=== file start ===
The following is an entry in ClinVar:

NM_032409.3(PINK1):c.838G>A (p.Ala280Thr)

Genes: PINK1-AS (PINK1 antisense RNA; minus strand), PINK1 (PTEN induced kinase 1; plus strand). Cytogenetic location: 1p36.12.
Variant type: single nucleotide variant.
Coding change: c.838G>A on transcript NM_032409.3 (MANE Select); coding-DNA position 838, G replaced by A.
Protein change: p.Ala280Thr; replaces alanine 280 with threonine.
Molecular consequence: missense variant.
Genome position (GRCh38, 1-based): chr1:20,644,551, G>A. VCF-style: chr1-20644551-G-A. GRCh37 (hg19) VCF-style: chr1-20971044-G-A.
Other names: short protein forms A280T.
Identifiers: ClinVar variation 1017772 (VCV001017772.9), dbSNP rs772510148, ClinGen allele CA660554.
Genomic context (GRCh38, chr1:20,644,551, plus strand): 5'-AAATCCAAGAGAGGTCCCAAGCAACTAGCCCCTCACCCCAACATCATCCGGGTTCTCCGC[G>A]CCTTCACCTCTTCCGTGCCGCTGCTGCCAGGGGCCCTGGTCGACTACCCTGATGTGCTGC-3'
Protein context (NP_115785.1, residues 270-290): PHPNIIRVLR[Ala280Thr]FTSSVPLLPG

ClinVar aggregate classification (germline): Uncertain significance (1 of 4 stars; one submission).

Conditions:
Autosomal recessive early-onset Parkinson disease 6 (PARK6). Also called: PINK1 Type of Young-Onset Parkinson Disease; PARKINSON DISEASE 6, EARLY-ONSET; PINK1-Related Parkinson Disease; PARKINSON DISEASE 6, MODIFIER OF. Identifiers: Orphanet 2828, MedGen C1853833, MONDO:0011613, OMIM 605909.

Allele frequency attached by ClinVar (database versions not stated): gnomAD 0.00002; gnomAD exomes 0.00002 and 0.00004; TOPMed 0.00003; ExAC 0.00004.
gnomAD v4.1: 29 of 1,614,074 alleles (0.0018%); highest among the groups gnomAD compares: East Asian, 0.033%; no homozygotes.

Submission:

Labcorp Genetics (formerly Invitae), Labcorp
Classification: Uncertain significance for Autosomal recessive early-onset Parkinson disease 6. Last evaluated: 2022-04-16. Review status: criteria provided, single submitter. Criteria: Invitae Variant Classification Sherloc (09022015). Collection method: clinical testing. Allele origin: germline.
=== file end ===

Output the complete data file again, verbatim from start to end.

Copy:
The following is an entry in ClinVar:

NM_032409.3(PINK1):c.838G>A (p.Ala280Thr)

Genes: PINK1-AS (PINK1 antisense RNA; minus strand), PINK1 (PTEN induced kinase 1; plus strand). Cytogenetic location: 1p36.12.
Variant type: single nucleotide variant.
Coding change: c.838G>A on transcript NM_032409.3 (MANE Select); coding-DNA position 838, G replaced by A.
Protein change: p.Ala280Thr; replaces alanine 280 with threonine.
Molecular consequence: missense variant.
Genome position (GRCh38, 1-based): chr1:20,644,551, G>A. VCF-style: chr1-20644551-G-A. GRCh37 (hg19) VCF-style: chr1-20971044-G-A.
Other names: short protein forms A280T.
Identifiers: ClinVar variation 1017772 (VCV001017772.9), dbSNP rs772510148, ClinGen allele CA660554.
Genomic context (GRCh38, chr1:20,644,551, plus strand): 5'-AAATCCAAGAGAGGTCCCAAGCAACTAGCCCCTCACCCCAACATCATCCGGGTTCTCCGC[G>A]CCTTCACCTCTTCCGTGCCGCTGCTGCCAGGGGCCCTGGTCGACTACCCTGATGTGCTGC-3'
Protein context (NP_115785.1, residues 270-290): PHPNIIRVLR[Ala280Thr]FTSSVPLLPG

ClinVar aggregate classification (germline): Uncertain significance (1 of 4 stars; one submission).

Conditions:
Autosomal recessive early-onset Parkinson disease 6 (PARK6). Also called: PINK1 Type of Young-Onset Parkinson Disease; PARKINSON DISEASE 6, EARLY-ONSET; PINK1-Related Parkinson Disease; PARKINSON DISEASE 6, MODIFIER OF. Identifiers: Orphanet 2828, MedGen C1853833, MONDO:0011613, OMIM 605909.

Allele frequency attached by ClinVar (database versions not stated): gnomAD 0.00002; gnomAD exomes 0.00002 and 0.00004; TOPMed 0.00003; ExAC 0.00004.
gnomAD v4.1: 29 of 1,614,074 alleles (0.0018%); highest among the groups gnomAD compares: East Asian, 0.033%; no homozygotes.

Submission:

Labcorp Genetics (formerly Invitae), Labcorp
Classification: Uncertain significance for Autosomal recessive early-onset Parkinson disease 6. Last evaluated: 2022-04-16. Review status: criteria provided, single submitter. Criteria: Invitae Variant Classification Sherloc (09022015). Collection method: clinical testing. Allele origin: germline.